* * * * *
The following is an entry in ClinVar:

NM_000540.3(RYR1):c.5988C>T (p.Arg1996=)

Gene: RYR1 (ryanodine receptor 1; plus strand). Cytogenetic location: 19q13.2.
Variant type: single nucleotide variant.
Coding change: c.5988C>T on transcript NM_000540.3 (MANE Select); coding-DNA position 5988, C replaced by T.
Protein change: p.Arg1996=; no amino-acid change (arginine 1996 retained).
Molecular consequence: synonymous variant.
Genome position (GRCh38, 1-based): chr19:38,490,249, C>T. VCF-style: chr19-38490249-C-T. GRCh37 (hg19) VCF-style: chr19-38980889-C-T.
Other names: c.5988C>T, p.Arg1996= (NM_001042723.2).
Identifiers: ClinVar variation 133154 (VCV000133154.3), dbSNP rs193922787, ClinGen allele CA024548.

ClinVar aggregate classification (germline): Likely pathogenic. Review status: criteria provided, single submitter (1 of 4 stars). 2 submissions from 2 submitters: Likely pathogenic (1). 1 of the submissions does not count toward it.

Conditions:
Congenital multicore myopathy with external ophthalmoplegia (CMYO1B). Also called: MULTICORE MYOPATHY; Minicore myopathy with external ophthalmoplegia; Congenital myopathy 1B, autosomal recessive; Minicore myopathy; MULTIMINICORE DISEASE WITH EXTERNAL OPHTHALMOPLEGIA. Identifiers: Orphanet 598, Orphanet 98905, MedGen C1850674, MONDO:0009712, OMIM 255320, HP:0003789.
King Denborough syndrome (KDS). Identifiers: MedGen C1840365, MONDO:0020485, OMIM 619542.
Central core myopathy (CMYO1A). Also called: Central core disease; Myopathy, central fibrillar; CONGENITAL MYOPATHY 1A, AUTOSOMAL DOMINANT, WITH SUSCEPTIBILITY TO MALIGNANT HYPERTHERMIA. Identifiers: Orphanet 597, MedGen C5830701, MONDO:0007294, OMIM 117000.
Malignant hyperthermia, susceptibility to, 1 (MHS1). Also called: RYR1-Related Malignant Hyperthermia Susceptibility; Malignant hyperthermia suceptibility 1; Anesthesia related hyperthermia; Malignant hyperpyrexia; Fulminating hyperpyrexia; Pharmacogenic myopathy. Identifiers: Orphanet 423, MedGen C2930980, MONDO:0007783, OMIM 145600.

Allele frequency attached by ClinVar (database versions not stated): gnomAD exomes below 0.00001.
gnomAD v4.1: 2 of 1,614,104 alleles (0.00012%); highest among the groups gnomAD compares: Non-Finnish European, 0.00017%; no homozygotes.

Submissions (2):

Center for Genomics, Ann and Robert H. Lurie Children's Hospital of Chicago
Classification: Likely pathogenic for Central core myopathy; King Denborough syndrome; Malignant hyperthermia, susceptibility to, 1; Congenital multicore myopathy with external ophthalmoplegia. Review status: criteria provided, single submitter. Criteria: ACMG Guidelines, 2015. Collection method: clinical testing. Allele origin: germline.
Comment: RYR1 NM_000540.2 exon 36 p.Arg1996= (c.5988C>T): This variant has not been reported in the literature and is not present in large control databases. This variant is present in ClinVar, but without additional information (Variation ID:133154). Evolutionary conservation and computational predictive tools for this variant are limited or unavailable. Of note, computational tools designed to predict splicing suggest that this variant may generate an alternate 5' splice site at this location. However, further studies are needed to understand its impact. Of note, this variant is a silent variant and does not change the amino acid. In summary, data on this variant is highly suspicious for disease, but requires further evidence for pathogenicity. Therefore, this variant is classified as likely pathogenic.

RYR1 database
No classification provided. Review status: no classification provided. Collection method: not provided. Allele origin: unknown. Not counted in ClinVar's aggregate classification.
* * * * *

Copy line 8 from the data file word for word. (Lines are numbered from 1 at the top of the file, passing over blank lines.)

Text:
Genome position (GRCh38, 1-based): chr19:38,490,249, C>T. VCF-style: chr19-38490249-C-T. GRCh37 (hg19) VCF-style: chr19-38980889-C-T.